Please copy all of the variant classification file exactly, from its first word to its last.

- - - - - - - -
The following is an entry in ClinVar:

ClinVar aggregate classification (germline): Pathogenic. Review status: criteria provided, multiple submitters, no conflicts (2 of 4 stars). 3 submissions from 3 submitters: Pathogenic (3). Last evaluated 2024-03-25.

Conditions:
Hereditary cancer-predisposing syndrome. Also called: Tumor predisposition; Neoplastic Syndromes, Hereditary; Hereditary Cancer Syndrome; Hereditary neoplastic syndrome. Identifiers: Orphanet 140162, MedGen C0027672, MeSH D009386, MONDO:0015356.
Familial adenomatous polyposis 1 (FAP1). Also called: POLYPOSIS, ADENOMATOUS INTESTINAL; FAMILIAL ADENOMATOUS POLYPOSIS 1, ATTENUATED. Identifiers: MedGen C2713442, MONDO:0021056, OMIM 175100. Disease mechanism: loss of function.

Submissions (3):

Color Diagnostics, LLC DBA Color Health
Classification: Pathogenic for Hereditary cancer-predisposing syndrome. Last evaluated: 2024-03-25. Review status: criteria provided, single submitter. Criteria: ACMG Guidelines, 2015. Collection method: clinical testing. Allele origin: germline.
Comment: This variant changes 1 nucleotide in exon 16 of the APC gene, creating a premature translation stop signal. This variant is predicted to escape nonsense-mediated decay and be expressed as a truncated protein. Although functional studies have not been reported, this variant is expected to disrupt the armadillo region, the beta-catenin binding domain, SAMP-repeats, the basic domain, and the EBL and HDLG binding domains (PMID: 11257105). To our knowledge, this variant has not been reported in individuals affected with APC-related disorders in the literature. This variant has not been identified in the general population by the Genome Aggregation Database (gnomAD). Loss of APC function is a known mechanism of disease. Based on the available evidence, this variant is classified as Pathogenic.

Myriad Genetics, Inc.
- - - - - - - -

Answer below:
The following is an entry in ClinVar:

ClinVar aggregate classification (germline): Pathogenic. Review status: criteria provided, multiple submitters, no conflicts (2 of 4 stars). 3 submissions from 3 submitters: Pathogenic (3). Last evaluated 2024-03-25.

Conditions:
Hereditary cancer-predisposing syndrome. Also called: Tumor predisposition; Neoplastic Syndromes, Hereditary; Hereditary Cancer Syndrome; Hereditary neoplastic syndrome. Identifiers: Orphanet 140162, MedGen C0027672, MeSH D009386, MONDO:0015356.
Familial adenomatous polyposis 1 (FAP1). Also called: POLYPOSIS, ADENOMATOUS INTESTINAL; FAMILIAL ADENOMATOUS POLYPOSIS 1, ATTENUATED. Identifiers: MedGen C2713442, MONDO:0021056, OMIM 175100. Disease mechanism: loss of function.

Submissions (3):

Color Diagnostics, LLC DBA Color Health
Classification: Pathogenic for Hereditary cancer-predisposing syndrome. Last evaluated: 2024-03-25. Review status: criteria provided, single submitter. Criteria: ACMG Guidelines, 2015. Collection method: clinical testing. Allele origin: germline.
Comment: This variant changes 1 nucleotide in exon 16 of the APC gene, creating a premature translation stop signal. This variant is predicted to escape nonsense-mediated decay and be expressed as a truncated protein. Although functional studies have not been reported, this variant is expected to disrupt the armadillo region, the beta-catenin binding domain, SAMP-repeats, the basic domain, and the EBL and HDLG binding domains (PMID: 11257105). To our knowledge, this variant has not been reported in individuals affected with APC-related disorders in the literature. This variant has not been identified in the general population by the Genome Aggregation Database (gnomAD). Loss of APC function is a known mechanism of disease. Based on the available evidence, this variant is classified as Pathogenic.

Myriad Genetics, Inc.